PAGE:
Ahead of the arrival of world leaders and President Barack Obama for the NATO summit, thousands of journalists are expected to attend and cover the summit. One organizer says McCormick Place will be home to the biggest news conference in the world this weekend.
The Hyatt on Wacker is the pick-up and drop-off point for journalists covering the NATO summit this weekend. It is the only way to get inside the media center that is being set up for the 2,500 journalists from around the globe that will descend on Chicago.
Mini command centers are being set up by broadcast news outlets throughout the venue.
It’s a completely different atmosphere from the raucous goings-on just a few miles away, where anti-NATO protesters and Chicago Police are facing off in marches and demonstrations on the streets.
At McCormick Place, it’s so quiet, all you can hear is the buzz of overhead lights.
In the middle of this sea of empty work stations, French journalist Salim Badaoui arrived from Brussels Thursday night. He is covering the summit in Arabic for his news channel, France Vanguard Television.
Badaoui says the meetings here could become tense for France. Newly elected French President Francois Hollande reiterated to President Obama on Friday that he would stick with his campaign promise to withdraw combat forces from Afghanistan by the end of the year - two years earlier than planned.
“It's not the agenda of NATO. The agenda of the NATO and the American administration is to stay in Afghanistan until the end of 2014,” Badaoui said.
Afghan President Hamid Karzai arrived in Chicago Friday afternoon for the NATO summit where the issue of French troop withdrawal and other security concerns in his home country will be front and center.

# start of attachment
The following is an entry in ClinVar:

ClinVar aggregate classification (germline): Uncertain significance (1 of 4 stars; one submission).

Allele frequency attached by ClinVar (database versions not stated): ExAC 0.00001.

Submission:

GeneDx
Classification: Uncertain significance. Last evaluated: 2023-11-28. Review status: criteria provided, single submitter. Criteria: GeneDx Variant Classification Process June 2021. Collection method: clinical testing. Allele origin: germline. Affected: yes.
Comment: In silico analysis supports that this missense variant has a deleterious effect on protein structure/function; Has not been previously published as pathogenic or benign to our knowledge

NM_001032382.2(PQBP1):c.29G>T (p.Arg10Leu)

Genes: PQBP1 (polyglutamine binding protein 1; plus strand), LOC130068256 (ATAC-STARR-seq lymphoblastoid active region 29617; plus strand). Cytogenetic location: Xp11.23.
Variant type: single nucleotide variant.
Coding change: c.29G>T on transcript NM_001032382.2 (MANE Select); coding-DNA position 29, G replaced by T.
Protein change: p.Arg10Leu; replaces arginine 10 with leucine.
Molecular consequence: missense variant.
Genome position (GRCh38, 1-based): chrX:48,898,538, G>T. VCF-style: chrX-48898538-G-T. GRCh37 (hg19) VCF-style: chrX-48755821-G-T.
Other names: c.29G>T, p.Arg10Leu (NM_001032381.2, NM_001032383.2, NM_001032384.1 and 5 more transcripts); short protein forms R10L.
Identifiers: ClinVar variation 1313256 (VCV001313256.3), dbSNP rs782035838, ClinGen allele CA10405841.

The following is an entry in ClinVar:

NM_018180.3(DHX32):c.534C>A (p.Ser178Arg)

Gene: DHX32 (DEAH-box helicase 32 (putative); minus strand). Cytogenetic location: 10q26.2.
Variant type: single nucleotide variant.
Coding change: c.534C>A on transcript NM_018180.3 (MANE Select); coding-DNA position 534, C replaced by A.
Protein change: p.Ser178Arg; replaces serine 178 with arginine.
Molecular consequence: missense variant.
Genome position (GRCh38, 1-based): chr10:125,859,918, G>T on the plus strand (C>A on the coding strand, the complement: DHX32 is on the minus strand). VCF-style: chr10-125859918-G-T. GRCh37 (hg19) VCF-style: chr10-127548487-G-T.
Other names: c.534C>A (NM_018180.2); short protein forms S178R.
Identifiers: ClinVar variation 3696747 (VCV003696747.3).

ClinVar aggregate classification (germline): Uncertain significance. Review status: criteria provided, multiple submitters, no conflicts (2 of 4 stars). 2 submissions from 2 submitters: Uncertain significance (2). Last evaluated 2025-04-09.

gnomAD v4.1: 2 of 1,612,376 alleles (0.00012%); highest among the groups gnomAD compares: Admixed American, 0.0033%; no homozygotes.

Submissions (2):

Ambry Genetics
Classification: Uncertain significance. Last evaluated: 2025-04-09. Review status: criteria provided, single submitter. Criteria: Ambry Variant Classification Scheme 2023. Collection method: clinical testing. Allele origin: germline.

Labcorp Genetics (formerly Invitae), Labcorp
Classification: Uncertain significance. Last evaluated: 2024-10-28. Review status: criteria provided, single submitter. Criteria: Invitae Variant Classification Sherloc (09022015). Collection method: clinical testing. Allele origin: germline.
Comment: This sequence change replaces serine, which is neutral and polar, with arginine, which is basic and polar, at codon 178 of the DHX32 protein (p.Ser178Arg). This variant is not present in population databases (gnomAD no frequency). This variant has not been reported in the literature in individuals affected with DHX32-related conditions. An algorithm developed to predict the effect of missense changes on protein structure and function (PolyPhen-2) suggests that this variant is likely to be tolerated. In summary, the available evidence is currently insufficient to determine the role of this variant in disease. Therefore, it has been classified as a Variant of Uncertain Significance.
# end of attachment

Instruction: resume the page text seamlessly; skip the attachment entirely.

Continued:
The arrivals of foreign dignitaries are being fed out live via satellite and the web from the media center at McCormick Place. Host TV is responsible for sending out the various feeds that will be downlinked by broadcast media outlets around the world.
Organizers say one of the technical challenges of having so many journalists reporting from one place is coordinating all of the wireless frequencies that broadcasters are using for their wireless microphones
Denise LaPlace and Louis Libin are in charge of tracking down any journalists using wireless microphones during their coverage and keeping track of the frequencies they are using.
“This is actually the biggest press conference in the world,” Libin said. “There are more rooms for press conferences than anyplace else. Almost 50 press conferences can go on at the same time. And if there’s only one press conference, with 50 journalists using wireless, that’s complicated. If you multiply that times 50, it’s almost inconceivable that we can make it work. That’s our challenge.”
If all goes according to plan, viewers, readers and listeners from around the world will be able to follow the latest world politics coming out of the summit -- without technical difficulties.